Published: Oct 05, 2008 08:34 AM
Modified: Oct 05, 2008 08:34 AM
CHAPEL HILL -- A group of residents plans to present a petition to the Orange County commissioners Tuesday asking the county to fight any taking of rural land for a future airport.
The group, Preserve Rural Orange, says it has collected 1,100 signatures on the petition. It is most concerned about a site in White Cross, in southwest Orange County, identified in a 2005 study as a top candidate for a general aviation airport. University officials say the 2005 Talbert & Bright study identified sites on a preliminary level only and that the residents' concern is premature.
The residents also dispute a 2008 Talbert & Bright report that estimates a new general aviation airport in Orange County could generate up to $53 million a year in economic impact, or more than four times what Horace Williams Airport generates.
"I'm very suspicious of those figures," resident Tony Blake said in an interview. "I don't believe they're anything more than a wet finger in the air trying to see which way the wind blows."
A new airport authority authorized by the General Assembly will have the power of eminent domain, the ability to take private land for public use.
In addition to losing their land, the residents say they fear an airport would pollute the watershed and circumvent local environmental protections.
The legislation says that when airport regulations and local development regulations conflict, the more stringent rules apply.
But on Friday, Orange County Planning Director Craig Benedict said he didn't know whether the county even has current zoning that allows an aiport.
Benedict said he is consulting with the county attorney and plans to have information for the county commissioners within the next month.
"The question will be can airports go in other (zoning) categories," he said. "Can they go in agricultural-residential? Can they go in rural residential?"
The county commissioners say they are already concerned that university officials pushed the airport authority through the legislature without providing more time for discussion.
A public records request to UNC appears to confirm what commissioners Chairman Barry Jacobs has said, that the county received no formal notice the bill was about to be voted on.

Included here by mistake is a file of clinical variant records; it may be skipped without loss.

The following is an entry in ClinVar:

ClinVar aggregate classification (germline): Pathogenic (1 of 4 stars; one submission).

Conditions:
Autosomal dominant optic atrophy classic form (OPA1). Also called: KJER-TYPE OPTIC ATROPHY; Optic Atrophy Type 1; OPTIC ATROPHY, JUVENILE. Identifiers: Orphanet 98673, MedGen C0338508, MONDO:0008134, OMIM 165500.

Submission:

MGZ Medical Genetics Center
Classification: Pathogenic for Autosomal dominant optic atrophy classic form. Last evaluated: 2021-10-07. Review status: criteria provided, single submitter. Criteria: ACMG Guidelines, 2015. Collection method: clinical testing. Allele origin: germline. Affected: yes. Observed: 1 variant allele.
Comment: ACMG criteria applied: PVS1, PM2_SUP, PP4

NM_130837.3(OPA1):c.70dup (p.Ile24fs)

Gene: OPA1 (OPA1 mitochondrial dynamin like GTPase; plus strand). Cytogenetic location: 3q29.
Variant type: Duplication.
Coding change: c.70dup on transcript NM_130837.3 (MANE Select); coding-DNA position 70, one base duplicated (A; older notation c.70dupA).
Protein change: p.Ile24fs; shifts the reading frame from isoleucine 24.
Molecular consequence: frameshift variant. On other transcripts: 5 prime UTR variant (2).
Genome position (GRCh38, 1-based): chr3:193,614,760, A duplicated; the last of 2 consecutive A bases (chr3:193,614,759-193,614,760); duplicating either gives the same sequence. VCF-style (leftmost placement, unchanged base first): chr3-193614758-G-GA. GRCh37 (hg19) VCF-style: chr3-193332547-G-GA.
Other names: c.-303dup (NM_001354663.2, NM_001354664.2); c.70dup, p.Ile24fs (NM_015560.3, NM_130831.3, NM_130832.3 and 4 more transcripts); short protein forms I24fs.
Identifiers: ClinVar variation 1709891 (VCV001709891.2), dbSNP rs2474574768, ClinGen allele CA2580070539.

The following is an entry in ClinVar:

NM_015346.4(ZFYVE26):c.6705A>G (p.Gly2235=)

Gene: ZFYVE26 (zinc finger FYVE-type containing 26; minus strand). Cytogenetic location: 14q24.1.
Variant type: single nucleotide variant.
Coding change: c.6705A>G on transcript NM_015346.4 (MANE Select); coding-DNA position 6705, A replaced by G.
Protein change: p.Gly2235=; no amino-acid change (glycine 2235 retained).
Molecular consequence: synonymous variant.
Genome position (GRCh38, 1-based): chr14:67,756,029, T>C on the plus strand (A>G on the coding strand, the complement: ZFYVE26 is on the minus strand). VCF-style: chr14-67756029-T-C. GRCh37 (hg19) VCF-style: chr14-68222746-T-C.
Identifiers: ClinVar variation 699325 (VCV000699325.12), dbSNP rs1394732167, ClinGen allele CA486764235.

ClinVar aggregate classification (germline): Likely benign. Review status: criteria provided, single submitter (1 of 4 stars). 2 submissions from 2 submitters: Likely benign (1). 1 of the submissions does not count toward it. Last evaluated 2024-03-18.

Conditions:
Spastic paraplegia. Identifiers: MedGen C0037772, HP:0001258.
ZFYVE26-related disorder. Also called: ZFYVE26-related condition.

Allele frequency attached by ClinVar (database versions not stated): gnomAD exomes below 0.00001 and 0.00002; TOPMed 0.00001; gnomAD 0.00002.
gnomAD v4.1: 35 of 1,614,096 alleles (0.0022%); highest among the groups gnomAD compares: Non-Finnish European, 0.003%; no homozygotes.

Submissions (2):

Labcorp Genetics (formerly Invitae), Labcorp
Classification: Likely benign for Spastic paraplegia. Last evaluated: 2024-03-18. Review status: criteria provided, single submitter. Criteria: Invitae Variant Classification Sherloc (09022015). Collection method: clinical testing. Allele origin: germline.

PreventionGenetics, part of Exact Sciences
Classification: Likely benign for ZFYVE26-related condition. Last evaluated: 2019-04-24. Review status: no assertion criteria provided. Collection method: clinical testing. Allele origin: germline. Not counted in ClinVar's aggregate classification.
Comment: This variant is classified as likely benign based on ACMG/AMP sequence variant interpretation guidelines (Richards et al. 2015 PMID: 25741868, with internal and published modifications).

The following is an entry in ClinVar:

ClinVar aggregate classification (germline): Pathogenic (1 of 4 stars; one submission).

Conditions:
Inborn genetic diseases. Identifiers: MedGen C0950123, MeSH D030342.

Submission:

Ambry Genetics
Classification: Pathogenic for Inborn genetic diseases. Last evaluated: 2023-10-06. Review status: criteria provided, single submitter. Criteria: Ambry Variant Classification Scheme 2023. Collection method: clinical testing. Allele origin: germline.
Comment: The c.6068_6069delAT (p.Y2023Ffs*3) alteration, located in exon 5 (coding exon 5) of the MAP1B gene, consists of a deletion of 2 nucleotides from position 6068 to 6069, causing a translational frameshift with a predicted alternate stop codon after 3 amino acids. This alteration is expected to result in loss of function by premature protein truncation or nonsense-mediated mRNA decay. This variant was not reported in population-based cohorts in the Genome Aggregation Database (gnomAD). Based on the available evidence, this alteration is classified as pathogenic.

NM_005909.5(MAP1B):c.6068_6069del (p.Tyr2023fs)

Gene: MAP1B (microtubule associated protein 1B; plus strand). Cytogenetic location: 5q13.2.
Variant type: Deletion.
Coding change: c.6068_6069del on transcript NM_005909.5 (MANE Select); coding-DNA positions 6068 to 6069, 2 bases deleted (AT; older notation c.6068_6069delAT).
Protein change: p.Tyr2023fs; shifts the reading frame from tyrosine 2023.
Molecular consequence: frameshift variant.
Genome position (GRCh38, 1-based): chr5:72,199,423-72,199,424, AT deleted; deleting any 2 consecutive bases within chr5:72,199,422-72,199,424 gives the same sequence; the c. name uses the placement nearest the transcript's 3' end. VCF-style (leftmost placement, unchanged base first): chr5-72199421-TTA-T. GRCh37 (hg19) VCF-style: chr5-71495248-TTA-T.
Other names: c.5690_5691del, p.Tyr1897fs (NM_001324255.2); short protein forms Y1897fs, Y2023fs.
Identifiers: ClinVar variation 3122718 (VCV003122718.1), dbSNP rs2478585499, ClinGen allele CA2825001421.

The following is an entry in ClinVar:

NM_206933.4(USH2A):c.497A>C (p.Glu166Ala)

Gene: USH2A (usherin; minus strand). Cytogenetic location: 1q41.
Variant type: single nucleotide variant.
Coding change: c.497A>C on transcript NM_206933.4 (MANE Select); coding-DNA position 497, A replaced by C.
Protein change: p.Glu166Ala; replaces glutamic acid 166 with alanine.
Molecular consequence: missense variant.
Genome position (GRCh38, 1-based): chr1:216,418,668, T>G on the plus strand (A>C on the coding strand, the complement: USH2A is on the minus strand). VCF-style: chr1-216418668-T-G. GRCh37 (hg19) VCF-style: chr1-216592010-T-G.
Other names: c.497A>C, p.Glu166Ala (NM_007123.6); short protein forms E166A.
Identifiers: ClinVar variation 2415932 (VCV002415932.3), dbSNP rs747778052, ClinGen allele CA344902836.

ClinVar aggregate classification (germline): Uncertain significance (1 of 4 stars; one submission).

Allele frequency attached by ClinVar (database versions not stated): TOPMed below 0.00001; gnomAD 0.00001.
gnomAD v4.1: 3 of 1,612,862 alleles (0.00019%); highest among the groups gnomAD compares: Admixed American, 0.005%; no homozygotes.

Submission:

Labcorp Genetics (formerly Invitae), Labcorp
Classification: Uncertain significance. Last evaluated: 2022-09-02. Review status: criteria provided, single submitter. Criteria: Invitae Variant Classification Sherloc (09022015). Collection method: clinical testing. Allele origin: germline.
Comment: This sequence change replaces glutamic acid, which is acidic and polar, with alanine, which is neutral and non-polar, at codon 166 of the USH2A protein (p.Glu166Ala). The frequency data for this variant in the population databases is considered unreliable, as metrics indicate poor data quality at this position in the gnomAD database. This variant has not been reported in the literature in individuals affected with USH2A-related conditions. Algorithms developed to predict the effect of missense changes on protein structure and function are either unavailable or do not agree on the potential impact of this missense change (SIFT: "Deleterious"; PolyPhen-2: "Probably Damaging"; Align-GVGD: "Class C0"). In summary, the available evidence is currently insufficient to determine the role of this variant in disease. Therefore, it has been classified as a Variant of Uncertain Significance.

The request asked for all correspondence to or from former Chancellor James Moeser, current Chancellor Holden Thorp, UNC System President Erskine Bowles and UNC Health Care CEO Bill Roper regarding the airport authority.
Only one memo in the inch thick packet of correspondence is addressed to the county: a letter from Thorp to Jacobs dated Aug. 12, the day after Gov. Mike Easley signed the airport authority bill.
"You and I discussed the project during our lunch on July 3, and I know you and the Orange County Commissioners have concerns," Thorp wrote. He goes on to repeat the reassurance that in the event of a conflict local zoning regulations will prevail and says his goal is to work collaboratively with the county and town governments.
Thorp was on a statewide tour late last week and unavailable for comment, according to a university spokesman.
Kevin FitzGerald, associate dean for finance and administration at the UNC School of Medicine, said the airport authority will provide a framework for the public input some say has been missing so far. The 15-member authority will have five members appointed by the county and its muncipalities. Eight will come from either the university or UNC Health Care and two will be appointed by the legislature.
Residents say that just ensures that the university will dominate in future discussions.
They say Raleigh-Durham International Airport -- the interim home for the university's medical fleet after Horace Williams Airport closes -- is a cheaper, suitable alternative to a new general aviation aiport.
They also question why the university is leading the search for a facility now being discussed more in terms of economic development than medical services delivery.
FitzGerald said a trip to RDU in traffic can take 45 minutes and that the university, especially with the future research campus, has an important role to play in economic development.
"A big piece of Carolina North are the benefits that resound not only to the university but to the state and university as well," he said in an interview last week.
"They're tied up together," he said. "That's a reality."